The couple of times she found a man she liked, things turned out badly for her. In one instance she accepted a timid but welcome kiss from a man who was a Systemite (the term the group used for a nonmember). Because of her allegiance to the rules against mixing with outsiders, she then turned herself in and accepted the punishment—isolation in a Victor house.5 In another instance, she found a man she loved and wanted to marry, but WS moved him to a different location. The leadership could move people around like chess pieces, and she accepted his move as a fact of life. (Jones herself lived multiple times in Macau and other locations in China, and also in Hong Kong, Thailand, the United States, and Kazakhstan before she settled in the United States after she left the group.)
In an interview with the New York Post, she explained where she got the title of her book. She said that she went to Sri Lanka for a Buddhist meditation retreat after she left the group, and she felt at home there with the Buddhist monks and nuns. She told the reporter, “And then it hit me. I grew up like this! I grew up like a little nun, except there was a lot of sex involved!”6
The subtitle of the book is Breaking Away from the Children of God, so it’s not inappropriate to give away the ending. However, throughout the book, the reader wants Jones to leave, but she remains dedicated well into her twenties. Several times it seems as if she has left for good, but like a homing pigeon she returns to the group.
When she finally leaves, she soars ahead in her education, psychological recovery, and career as an attorney. The reader might doubt Jones’s claim that she has recovered, especially considering the abuse she endured. Rape does not just go away. Beatings as a child do not just go away. They leave permanent scars. However, it’s clear Jones has reached a level of acceptance, putting her past to rest. After all, she has had the courage to relive her experiences, and the strength to stand behind what she wrote in this memoir.
Professor Stephen Joseph, quoted in a Psychology Today post, confirms that trauma can become a source of strength. He said that if trauma victims can come to terms with what happened, not suppress or deny their experience, they will have new energy to focus on what’s important in life. He also said that trauma survivors often realize they are stronger than they thought and develop self-confidence and a sense of gratitude. He has offered the following metaphor for healing:
You’re rushing around your house and you accidentally knock a precious vase to the floor. It smashes into pieces immediately. What do you do next? Do you see the vase as garbage now and throw it in the bin? Do you collect the pieces and try to put them together exactly as it was? Or do you pick up your favourite pieces from the pile and use them to create something new, like a colourful mosaic?7
I believe Faith Jones picked up the pieces and used them to create something new in writing her book. Her story is inspiring and offers hope for others who grew up in abusive cults.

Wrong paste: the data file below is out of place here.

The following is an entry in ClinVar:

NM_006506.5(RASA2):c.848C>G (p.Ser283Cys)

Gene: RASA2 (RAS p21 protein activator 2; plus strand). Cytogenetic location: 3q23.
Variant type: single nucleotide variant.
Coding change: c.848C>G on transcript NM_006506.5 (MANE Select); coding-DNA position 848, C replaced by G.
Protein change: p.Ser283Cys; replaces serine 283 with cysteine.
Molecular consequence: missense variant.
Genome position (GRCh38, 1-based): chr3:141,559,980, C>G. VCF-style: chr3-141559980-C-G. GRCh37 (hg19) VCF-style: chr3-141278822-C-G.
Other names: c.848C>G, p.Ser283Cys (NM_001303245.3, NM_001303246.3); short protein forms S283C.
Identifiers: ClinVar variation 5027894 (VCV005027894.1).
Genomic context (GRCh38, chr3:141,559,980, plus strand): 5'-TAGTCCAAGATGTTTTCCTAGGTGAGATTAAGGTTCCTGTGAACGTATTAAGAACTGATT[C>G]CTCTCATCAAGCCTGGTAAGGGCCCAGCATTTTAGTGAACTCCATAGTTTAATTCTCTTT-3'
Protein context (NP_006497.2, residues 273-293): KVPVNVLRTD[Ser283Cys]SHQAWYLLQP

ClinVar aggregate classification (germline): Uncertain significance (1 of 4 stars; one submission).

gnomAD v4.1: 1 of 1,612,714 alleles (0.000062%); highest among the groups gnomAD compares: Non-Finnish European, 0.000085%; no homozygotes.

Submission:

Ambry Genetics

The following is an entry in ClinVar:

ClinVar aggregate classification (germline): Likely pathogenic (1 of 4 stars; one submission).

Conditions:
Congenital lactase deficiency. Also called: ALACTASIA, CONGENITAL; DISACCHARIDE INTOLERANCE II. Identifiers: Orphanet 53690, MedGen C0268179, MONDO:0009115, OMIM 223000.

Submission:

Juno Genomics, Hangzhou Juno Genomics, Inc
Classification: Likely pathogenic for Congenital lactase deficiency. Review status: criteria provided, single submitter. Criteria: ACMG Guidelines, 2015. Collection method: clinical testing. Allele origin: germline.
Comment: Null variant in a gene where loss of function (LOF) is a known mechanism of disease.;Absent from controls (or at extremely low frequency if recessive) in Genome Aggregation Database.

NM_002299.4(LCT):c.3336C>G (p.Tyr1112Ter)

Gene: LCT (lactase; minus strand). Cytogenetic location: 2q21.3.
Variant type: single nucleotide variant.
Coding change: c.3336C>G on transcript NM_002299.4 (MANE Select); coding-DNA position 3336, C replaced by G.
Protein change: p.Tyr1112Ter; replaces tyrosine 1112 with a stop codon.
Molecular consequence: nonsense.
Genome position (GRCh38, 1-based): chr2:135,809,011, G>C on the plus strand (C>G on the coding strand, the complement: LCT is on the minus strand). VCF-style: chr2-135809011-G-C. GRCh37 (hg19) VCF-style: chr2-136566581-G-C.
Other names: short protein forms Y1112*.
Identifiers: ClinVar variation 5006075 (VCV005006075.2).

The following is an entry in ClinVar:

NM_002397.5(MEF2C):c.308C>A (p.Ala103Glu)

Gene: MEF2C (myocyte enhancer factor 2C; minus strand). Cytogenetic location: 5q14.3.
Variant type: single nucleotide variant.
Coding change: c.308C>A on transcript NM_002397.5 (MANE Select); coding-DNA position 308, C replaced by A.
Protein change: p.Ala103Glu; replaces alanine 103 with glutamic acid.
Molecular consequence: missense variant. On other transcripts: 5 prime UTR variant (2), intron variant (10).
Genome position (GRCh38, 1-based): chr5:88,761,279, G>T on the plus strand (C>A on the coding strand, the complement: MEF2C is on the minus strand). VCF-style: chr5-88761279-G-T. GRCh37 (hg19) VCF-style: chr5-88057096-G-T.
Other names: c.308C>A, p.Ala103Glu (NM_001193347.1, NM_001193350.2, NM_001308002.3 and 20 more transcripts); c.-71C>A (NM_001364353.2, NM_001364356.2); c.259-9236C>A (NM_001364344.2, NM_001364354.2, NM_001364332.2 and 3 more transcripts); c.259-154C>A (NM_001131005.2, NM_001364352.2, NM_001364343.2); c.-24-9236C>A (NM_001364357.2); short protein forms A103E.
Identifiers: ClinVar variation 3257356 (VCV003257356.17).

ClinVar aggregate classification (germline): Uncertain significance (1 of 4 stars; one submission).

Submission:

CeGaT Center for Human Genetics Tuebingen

Mission Field refers to outposts the group established to spread the word.
 The Rt. Hon. Lord Justice Alan Ward’s judgment of child abuse in the Children of God is noted at Wikipedia (see https://en.wikipedia.org/wiki/The_Family_International). Former members elaborated on the judgment in a statement, Another Cosmetic Apology?, published on the former-member website (see http://www.exfamily.org/art/exmem/peter_amsterdams_admission.shtml).
 RAINN [Rape, Abuse & Incest National Network], Effects of Sexual Violence (see https://www.rainn.org/effects-sexual-violence).
 “Liberty or Stumbling Block?,” by Sara Davidito, November 1986, a memo to all Children of God leaders to discourage sex with minors (see https://www.xfamily.org/index.php/Liberty_or_Stumbling_Block).
 Refers to a program used by The Family (formerly known as The Children of God) during the late 1980s and early 1990s to provide spiritual training to second-generation members. See https://www.xfamily.org/index.php/Victor_Program for more information.
 New York Post, December 4, 2021. ‘I grew up like a nun—but with a lot more sex,’ by Raquel Laneri (https://nypost.com/2021/12/04/i-grew-up-like-a-nun-but-with-a-lot-more-sex/).
 As quoted in Psychology Today blog, How Trauma Can Lead to Positive Change: The science of post-traumatic growth demystified, by Susanna Newsonen, June 13, 2016. https://www.psychologytoday.com/us/blog/the-path-passionate-happiness/201606/how-trauma-can-lead-positive-change
About the Reviewer
Nori Muster, MS, is the author of Betrayal of the Spirit: My Life Behind the Headlines of the Hare Krishna Movement (University of Illinois Press, 1997), Cult Survivors Handbook: Seven Paths to an Authentic Life (2010), and Child of the Cult (2012). She was an ISKCON member from 1978 to 1988, then she earned her Master of Science degree at Western Oregon University in 1991 doing art therapy with juvenile sex offenders. She is currently a freelance writer and adjunct professor based in Arizona. Her website for cultic studies information is norimuster.com/writing/culticstudies.html